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The History of Lent

Samantha Jacobs |
April 8, 2014 | 4:52 p.m. PDT

Staff Writer

(Creative Commons)
(Creative Commons)
Normally, the first thing that comes to mind when the topic of Lent is brought up is what guilty pleasure you gave up for 40 days. Whether it's sweets, Facebook or soda, the act of giving up a material good has eclipsed the genuine origins of the season of Lent.

Though if you're participating, you should keep up your 40-day sacrifice, but we're here to remind you of the history of Lent.

Lent is actually the time of preparation and repentance in preparation for Easter. In 325 A.D., the Council of Nicaea convened to establish a 40-day period of fasting. Initially, the fasting was to prepare new converts to Catholicism for their baptisms.

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(Creative Commons)
(Creative Commons)
The number "40" has a lot of significance within the Catholic Church.

According to the Bible, when Moses was waiting to receive the Lord's Ten Commandments, he stayed on Mount Sinai for 40 days and 40 nights without any food or water. Additionally, Elijah, another biblical figure, walked for 40 days and 40 nights to reach the same mountain.

And most importantly, before Jesus himself began his public ministry, he fasted and prayed alone in the desert for 40 days and 40 nights.

So in order to prepare for Easter, it makes sense that the number of days chosen to fast was 40. Though in modern times, people usually give up one item for the Lenten season, back in the time it was created, people were expected to fast.

But the fasting varied in different locations. In Jerusalem, people broke the fast on weekends though, and therefore extended the 40 days between eight weeks.

In Rome and the West, people fasted for six weeks, and broke the fast only on Sundays. Some people only abstained from food that included meat and animal products, while others made exceptions for fish dishes. And others abstained from all things that come from flesh, such as meat, milk, cheese and eggs. 

These practices were principally solidified in the 600s, but by the 800s, the practices and rules became a bit more lax.

Before, Christians were allowed to eat a small meal at 3 p.m. each day, but in the early 800s that was converted to allowing participants to eat after 3 p.m. each day.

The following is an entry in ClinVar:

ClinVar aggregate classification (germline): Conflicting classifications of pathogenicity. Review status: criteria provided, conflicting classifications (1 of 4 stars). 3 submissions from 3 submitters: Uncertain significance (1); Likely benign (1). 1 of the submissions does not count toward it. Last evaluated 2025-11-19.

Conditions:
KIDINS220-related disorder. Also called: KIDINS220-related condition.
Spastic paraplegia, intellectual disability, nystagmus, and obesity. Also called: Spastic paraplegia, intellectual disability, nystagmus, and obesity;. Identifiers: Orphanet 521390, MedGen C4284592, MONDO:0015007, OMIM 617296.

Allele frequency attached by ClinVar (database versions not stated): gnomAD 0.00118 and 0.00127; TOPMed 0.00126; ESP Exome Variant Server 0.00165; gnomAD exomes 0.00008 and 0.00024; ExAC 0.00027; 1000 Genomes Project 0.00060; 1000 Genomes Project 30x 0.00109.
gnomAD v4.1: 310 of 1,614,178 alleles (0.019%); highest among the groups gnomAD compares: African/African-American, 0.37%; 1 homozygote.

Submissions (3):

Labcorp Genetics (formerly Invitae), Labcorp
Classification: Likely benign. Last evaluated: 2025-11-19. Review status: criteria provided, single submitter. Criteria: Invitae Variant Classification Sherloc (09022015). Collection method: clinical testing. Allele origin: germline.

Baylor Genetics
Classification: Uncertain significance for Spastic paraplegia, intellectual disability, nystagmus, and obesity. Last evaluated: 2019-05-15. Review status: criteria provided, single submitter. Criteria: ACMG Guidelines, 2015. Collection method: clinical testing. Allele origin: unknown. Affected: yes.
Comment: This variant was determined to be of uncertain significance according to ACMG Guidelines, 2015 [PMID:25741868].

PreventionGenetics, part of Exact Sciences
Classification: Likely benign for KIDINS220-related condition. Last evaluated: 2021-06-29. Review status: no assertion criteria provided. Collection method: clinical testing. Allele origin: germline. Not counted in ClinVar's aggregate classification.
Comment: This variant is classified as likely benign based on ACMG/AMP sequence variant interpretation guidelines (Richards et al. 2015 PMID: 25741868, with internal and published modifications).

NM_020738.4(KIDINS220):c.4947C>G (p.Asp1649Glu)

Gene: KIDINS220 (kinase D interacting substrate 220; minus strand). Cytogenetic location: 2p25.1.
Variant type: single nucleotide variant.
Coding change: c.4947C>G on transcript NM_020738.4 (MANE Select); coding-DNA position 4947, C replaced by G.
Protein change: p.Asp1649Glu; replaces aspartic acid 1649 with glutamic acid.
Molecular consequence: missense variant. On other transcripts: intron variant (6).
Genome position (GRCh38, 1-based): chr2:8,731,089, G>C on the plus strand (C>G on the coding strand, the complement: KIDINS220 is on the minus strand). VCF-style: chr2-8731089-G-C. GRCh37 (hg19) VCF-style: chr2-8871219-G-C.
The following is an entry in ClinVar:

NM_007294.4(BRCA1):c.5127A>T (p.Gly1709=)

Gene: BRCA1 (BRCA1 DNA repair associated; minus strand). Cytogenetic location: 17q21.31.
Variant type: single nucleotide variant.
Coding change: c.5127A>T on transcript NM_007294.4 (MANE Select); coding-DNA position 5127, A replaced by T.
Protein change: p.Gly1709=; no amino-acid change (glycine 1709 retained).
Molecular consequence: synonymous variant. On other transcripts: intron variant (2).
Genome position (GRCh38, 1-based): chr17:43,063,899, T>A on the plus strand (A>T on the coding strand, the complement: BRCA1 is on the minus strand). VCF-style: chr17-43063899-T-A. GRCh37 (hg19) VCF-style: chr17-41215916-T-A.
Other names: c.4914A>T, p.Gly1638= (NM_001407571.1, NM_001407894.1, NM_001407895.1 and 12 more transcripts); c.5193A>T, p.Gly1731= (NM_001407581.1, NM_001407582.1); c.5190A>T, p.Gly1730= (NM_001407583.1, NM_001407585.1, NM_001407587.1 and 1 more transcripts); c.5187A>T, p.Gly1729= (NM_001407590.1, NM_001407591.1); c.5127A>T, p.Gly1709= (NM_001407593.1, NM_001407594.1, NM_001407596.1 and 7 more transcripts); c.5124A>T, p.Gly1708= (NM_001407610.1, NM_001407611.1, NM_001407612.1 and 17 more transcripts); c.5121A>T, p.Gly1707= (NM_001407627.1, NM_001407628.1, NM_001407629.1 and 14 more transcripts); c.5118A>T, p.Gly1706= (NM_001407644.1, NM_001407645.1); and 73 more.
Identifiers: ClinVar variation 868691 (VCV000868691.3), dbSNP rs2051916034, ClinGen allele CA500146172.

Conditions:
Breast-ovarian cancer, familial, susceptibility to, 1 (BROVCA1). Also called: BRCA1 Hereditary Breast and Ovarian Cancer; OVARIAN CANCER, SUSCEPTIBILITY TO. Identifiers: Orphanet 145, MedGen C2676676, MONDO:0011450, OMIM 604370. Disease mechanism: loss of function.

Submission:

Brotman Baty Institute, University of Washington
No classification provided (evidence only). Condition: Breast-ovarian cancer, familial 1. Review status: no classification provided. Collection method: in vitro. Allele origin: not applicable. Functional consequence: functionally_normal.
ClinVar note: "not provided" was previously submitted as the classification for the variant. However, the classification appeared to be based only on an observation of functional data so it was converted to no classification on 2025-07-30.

Then in the 15th century, people could eat after noon. After that, a selection of foods, such as fish, were allowed, and then in 1966, the Roman Catholic Church announced that Ash Wednesday and Good Friday were the only days that the fasting should occur on.

Now, Catholics are additionally supposed to refrain from eating meat on Fridays.

(Creative Commons)
(Creative Commons)
Lent begins on Ash Wednesday. That's the day when Catholics are supposed to go to church and have the sign of the cross marked in ashes upon their foreheads. The ashes were burned on Palm Sunday. Good Friday is the day of Christ's crucifixion, whereas Easter Sunday is the day of His resurrection.

Though it was never offially decreed, it has become appropriate over time for Roman Catholics to express repentance during Lent by giving up something enjoyable, or at least making a promise to practice a physical act of repentence, like going to Confession of praying every day.

The point of this is to train to resist temptation when the temptations are not explicitly sinful, so that when sinful opportunities and temptations do arise, your willpower will be strong and you can resist. It is also an ode to Jesus' sacrifice, but giving up something for Lent is not mandatory, just encouraged.

Lent ends on Easter Sunday, April 20. Hopefully you learned something about the reason for the Lenten season.

Reach Staff Writer Samantha Jacobs here. Follow her on Twitter here.



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